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Shabbat Parashat Toldot | 5769

Prayer With the Community and The Purpose of Prayer

Ein Ayah



Gemara: Whoever prays behind a beit k’nesset is called a rasha (wicked person). Abayei said: This is said only if he did not turn his face toward the beit k’nesset.

 

Ein Ayah: A beit k’nesset is a gathering place for the tzibbur (community) in the service of Hashem. The rule is that a person, even if he is very noteworthy for his level, must include himself with the community. Then he can benefit from the tzibbur, and the tzibbur can benefit from him. However, if he will choose a path, even concerning his service of Hashem, of separating himself from the path of the tzibbur, this will not find favor in Hashem’s eyes and he will continuously deteriorate. This idea is hinted in the idea of praying behind a beit k’nesset, which implies that he considers himself worthy to “build his own altar” for the use of his unique service of Hashem.

Abayei’s distinction of the direction in which he prays outside the beit k’nesset also contains a hint. The above criticism of one who separates himself applies only if he separates himself totally, in order to chart a course of service of Hashem according to the viewpoint of his heart. If so, even if he is otherwise a giant among giants, he is considered an evil person. However, if his goal is to be included in and to participate with the community, just that occasionally he needs to follow an approach to service according to his status and situation, this is not a problem.

In another place, we hinted about the imagery of the back of a beit k’nesset in the following regard. There are two purposes of a beit k’nesset [or, actually, of prayer in general, for which purpose a beit k’nesset is used]. One is to glorify and exalt the Name of Hashem. In truth, the main purpose of the creation of prayer is for that goal, so that people can recognize Hashem’s impact on the world, fear Him, and follow His path for their own good.

The second purpose is an offshoot of the first. Prayer enables one to obtain that which he asks for. If the ethical element [the first mentioned above] was missed and only receiving that which one asked for was achieved, there would be a theological difficulty. What is the purpose and logic of prayer? After all, it is impossible for Hashem to experience a change of heart, so why does He need our prayer? [In other words, if that which we desire is something that Hashem would like us to have, He would provide it without our request, and if He does not want us to have it, our prayer will not change His mind.] Rather, there is an ethical element to prayer. Specifically, by realizing that everything comes from Hashem, man’s ethical status will improve, and righteousness and straightness will increase. This by itself makes it very worthwhile for prayer to exist.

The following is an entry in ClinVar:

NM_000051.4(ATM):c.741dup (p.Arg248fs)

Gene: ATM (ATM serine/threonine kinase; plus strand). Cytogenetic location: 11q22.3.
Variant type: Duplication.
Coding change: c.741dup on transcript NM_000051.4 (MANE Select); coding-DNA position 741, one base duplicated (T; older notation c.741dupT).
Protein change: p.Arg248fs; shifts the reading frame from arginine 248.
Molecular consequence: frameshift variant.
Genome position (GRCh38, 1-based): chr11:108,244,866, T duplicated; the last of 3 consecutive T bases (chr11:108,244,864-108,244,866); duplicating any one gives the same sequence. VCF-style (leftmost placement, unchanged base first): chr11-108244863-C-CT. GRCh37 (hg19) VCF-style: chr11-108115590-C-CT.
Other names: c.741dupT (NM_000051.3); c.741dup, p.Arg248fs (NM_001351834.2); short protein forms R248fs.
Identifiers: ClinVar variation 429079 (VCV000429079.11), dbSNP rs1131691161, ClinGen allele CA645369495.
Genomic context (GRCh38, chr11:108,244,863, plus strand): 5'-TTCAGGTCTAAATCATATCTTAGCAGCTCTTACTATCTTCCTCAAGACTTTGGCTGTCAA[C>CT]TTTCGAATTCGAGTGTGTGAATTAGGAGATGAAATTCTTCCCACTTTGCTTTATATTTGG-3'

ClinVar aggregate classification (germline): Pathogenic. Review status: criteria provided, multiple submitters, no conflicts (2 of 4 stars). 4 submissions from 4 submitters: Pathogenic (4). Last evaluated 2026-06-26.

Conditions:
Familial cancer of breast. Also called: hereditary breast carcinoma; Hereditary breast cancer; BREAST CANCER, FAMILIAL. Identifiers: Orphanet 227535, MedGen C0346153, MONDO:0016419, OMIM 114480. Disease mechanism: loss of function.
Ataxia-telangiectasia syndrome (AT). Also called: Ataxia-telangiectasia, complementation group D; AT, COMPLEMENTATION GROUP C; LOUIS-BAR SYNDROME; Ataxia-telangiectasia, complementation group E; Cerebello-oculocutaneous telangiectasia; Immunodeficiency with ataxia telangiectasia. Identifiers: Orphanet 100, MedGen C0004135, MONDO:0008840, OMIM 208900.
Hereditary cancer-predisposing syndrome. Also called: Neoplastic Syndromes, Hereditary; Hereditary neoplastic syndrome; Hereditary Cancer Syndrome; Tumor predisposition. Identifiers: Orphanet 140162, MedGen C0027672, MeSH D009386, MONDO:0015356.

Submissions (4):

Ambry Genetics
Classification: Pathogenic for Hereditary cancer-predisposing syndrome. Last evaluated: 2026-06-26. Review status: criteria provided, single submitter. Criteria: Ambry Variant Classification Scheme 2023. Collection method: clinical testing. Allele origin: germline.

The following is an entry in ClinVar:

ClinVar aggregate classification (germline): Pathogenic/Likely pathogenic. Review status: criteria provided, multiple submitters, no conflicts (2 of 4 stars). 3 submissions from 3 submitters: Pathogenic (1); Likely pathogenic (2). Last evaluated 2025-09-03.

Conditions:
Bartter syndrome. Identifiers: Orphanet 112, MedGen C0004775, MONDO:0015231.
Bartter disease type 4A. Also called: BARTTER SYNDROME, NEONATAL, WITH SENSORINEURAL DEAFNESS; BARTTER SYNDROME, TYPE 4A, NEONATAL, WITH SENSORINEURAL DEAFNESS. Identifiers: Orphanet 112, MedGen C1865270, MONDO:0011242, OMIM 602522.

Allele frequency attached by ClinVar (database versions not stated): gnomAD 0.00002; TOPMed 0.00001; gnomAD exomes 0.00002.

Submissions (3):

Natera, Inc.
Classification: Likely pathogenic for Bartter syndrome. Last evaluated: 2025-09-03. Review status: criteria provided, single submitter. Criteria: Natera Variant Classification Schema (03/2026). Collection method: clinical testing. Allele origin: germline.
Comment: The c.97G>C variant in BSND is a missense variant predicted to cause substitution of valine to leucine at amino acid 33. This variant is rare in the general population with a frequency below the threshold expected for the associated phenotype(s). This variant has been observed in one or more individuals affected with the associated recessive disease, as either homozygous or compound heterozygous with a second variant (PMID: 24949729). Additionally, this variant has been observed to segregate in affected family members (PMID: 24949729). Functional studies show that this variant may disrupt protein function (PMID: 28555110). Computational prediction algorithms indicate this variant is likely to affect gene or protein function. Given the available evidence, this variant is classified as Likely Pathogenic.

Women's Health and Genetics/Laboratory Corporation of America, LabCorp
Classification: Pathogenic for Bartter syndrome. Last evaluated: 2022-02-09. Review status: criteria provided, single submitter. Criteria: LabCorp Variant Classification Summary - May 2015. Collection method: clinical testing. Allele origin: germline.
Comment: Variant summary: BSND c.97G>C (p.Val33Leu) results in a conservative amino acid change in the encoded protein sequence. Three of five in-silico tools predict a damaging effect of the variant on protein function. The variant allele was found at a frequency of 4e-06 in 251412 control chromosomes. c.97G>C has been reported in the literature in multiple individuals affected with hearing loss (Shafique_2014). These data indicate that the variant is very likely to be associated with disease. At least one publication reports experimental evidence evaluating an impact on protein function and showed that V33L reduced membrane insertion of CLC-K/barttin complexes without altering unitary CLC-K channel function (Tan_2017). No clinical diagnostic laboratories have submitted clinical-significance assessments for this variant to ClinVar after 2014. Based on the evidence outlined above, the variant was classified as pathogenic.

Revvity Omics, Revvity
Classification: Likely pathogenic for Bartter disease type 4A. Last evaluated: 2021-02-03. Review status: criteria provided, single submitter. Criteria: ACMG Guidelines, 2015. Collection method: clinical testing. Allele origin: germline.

The main, inner goal of prayer, which is its ethical side, is hinted at by the inside of the beit k’nesset, representing the main reason for its existence. The secondary element of fulfillment of requests is metaphorically referred to as behind the beit k’nesset. That’s why the gemara says that one who prays only behind the beit k’nesset and does not relate to its ethical side is considered a rasha whose prayer is despised. This is along the lines of the pasuk: “Someone who removes his ear from hearing Torah” and thereby does not look to improve himself, “his prayer is an abomination” (Mishlei 28:9). This is because prayer from which no improvement in one’s actions will grow is like blasphemy to Hashem because it implies that, Heaven forbid, Hashem changes His mind. Therefore, Hashem desires only the prayers of those who are straight, for in all of their prayers they draw the internal characteristic of elevating the soul, which is the purpose of prayer.

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Dedication

This edition of Hemdat Yamim is dedicated to the memory of
George Weinstein
and
Jack Levin –

Chaim Yaakov ben Shlomo Yitzchak HaLevi – by his family.

As well as

R ' Meir ben Yechezkel Shraga      Brachfeld

o.b.m

Hemdat Yamim is endowed by Les & Ethel Sutker of Chicago, Illinois in loving memory of
Max and Mary Sutker

and Louis and Lillian Klein, z”l.

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